In mid-February this year, I was among hordes of other tourists who had flocked to Agra to witness the Taj Mahotsav, an annual fest for those uninitiated to the city’s cultural majesty. There was hardly an inkling in my mind that it would be my last trip anywhere for a long, tormenting period. A few signs of the alarm that dominates our public life now had begun to seep in. At the airport, a handful of faces were masked, as a precaution against the coronavirus pandemic, which back then seemed to be far removed from Indian shores. After a smooth flight during which I drooled on the shoulder of an unknown, but gracious old lady, I hit the road in a spacious bus along with a couple of other writers, spending the next three hours swooning over the city that had once served as the golden capital of the Mughal Empire.
As we navigated our way around the ‘Old Town’ quarters, consuming platefuls of freshly made petha and jalebi, visited unsung colonial neighbourhoods and finally walked up in awe to the white-marble façade of the Taj Mahal, we didn’t spare a thought to the thousands crowding behind our shoulders or tripping over our feet. ‘Social distancing’ hadn’t yet made its way into our daily lives.
On March 16, as the threat of the COVID-19 pandemic grew near, the Indian government announced the closure of the Taj Mahal and other landmark monuments in Agra, much to the disbelief of tourists and locals alike. Overnight, thousands lost their means of income, while the barely fortunate were furloughed.
“Nearly five lakh people in Agra are directly and indirectly tied with tourism,” says Rajiv Saxena, Vice President of the Tourism Guild of Agra. “Their livelihood has been completely challenged as a result of the pandemic. Job losses are predicted and a lot of travel organisations, emporiums and hoteliers are looking to send people on furloughs.”
On an average, Agra receives about eight to 10 million tourists a year, both domestic and international, the latter travelling challenging distances to fulfill their bucket-list goal of visiting the exquisite mausoleum of love. However, according to Saxena, there was already a 10 per cent dip in tourist footfall in the 2019-2020 season. This year, with the government announcing the nationwide lockdown from March 25, the season was forced to be cut back by half.
“With this went all our hopes of making up the drop in tourist footfall. Now, if we manage to get even something like six to seven million tourists this year once tourism resumes, we should consider ourselves lucky,” Saxena says.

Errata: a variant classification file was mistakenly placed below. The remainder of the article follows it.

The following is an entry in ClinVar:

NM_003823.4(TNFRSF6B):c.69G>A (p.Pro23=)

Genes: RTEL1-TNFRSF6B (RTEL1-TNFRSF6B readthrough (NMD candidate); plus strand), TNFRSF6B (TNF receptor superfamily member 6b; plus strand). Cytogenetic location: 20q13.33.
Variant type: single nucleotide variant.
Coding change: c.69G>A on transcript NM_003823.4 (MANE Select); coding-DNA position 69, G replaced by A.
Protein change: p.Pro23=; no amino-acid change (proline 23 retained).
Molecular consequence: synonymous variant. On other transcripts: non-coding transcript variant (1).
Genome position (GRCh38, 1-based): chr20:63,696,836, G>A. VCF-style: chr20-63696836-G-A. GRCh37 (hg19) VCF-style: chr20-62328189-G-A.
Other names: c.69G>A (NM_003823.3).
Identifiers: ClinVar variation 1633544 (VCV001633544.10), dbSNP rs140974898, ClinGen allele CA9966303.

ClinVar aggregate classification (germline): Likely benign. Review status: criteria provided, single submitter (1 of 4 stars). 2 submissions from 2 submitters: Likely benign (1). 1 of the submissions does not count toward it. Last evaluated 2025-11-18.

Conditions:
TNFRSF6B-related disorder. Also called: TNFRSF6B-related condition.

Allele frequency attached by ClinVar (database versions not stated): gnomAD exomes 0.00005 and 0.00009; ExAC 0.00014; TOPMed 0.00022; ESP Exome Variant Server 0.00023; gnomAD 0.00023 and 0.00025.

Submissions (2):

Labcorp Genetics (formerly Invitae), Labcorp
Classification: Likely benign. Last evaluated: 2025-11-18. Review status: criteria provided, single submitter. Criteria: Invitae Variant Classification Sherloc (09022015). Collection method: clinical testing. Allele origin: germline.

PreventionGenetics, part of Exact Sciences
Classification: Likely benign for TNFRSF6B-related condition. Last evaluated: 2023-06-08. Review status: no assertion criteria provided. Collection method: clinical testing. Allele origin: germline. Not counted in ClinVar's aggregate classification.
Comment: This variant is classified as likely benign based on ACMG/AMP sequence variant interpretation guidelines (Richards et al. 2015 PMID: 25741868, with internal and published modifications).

As normalcy—whatever that comes to be in the next few months—resumes, local travel business are hoping for some improvement. To Saxena, this calls for a ‘new normal.’ Working in collaboration with the Archeological Society of India (ASI), which looks after the maintenance of most of the world-renowned monuments in the city, the Guild has begun to formulate new guidelines for tourist visits.
“Our suggestions include social distancing tours and possible time slots for group visits. We’ve also asked the ASI to reopen strategically—first the World Directed Monuments such as the Taj Mahal, Agra Fort and Fatehpur Sikri, then the National Monuments such as the Haveli of Agha Khan and Akbar’s Tomb and finally the local tourist attractions such as the Roman Catholic Cemetery and other such spots on our colonial walks,” Saxena clarifies.
Along with this, the ASI will also incorporate thermal screenings at the most iconic tourist spots, which will be sanitised.
The new social distancing guidelines apply to hotels across the city as well. While most hoteliers are hoping to open shop by August 1, they’re taking the time to strategise and become more ‘COVID-19 compliant’ for future bookings.
The Courtyard by Marriott, which witnessed a 30 to 40 per cent drop in bookings in mid-March, had enjoyed a 100 per cent occupancy with all its 189 rooms filled until the end of February. While the hotel waits to welcome visitors again, it is laying out new safety protocol measures. “The new measures will include things like a mandatory six-foot-distance between tables in restaurants, and a limit to the number of guests occupying each table. We’re also looking to change the layout of the banquet halls,” says Shilajit Banerjee, Duty Manager of Courtyard by Marriott.